Greg Barrow, one of the leading Covenanter scholars of our day, calls this "one of the best books on covenanting."
In the days of Jeremiah's prophecy, the people of God had greatly corrupted their way, and exposed themselves to sore judgments, which the Lord, during that period, actually brought upon them.
His ministry among them was designed to convince them of their sin, to give them the knowledge of their duty, and to turn them from the evil of their ways unto the service of the Lord.
Their acting in opposition to the solemn obligations under which they were to be the Lord's people, and to serve him, by the public national covenant which subsisted betwixt God and them, was one of the principal ways in which they had contracted great guilt, carried on rebellion against God, and incurred his displeasure.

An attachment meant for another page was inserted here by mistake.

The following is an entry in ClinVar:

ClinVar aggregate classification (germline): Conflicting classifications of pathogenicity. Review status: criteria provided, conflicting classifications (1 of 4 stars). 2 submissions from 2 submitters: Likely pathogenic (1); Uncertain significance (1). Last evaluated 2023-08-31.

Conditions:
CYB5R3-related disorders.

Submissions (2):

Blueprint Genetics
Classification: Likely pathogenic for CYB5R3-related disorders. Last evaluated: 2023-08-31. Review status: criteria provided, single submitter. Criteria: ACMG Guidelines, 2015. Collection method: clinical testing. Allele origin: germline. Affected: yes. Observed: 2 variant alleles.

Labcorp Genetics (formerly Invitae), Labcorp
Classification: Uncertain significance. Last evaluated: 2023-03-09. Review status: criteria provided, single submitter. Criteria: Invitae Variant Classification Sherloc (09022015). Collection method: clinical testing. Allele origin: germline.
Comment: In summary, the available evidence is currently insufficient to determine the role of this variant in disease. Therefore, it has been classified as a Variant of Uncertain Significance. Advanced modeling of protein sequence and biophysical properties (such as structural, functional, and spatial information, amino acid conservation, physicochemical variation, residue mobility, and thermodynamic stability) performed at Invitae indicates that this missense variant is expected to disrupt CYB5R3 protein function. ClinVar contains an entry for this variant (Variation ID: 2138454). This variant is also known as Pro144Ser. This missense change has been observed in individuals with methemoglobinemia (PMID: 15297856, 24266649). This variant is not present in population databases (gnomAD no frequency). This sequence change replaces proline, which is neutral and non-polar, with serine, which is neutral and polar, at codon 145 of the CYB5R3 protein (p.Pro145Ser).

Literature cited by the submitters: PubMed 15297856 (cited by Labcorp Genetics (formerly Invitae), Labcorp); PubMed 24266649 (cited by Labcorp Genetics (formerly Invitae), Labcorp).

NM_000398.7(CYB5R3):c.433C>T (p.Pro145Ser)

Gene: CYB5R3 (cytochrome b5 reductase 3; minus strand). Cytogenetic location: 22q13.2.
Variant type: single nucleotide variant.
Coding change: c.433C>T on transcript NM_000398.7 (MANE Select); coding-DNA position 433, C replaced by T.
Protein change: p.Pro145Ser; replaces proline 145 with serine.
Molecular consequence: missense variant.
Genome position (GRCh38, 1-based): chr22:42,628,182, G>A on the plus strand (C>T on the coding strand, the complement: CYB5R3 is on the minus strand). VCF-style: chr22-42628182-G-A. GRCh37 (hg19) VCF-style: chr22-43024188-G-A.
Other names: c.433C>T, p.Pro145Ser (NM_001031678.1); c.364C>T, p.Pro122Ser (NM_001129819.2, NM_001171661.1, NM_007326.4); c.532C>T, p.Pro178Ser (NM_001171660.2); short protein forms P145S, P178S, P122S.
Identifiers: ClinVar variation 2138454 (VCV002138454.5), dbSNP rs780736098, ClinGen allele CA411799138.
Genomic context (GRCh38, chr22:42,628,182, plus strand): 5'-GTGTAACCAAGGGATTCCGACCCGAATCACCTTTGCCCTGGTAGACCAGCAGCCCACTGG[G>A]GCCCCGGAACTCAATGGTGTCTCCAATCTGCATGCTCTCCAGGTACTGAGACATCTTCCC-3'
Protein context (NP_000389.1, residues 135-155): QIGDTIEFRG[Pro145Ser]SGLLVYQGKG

The prophet, therefore, in the beginning of the chapter, receives a commission from the Lord, to speak to the men of Judah, and to the inhabitants of Jerusalem, concerning the origin of this covenant, which was the will and command of God;‚ÄĒthe period of which Israel was first brought under the obligation of this covenant, when the Lord delivered them out of the iron furnace of bondage in the land of Egypt;‚ÄĒthe design of this covenant as to the, their hearing the words of it, and giving obedience thereunto;‚ÄĒthe misery they would bring upon themselves by breaking this covenant, they should be exposed unto the curse of God.
For additional information on covenanting, please visit SWRB's home page at the 'Outside Web Link' below.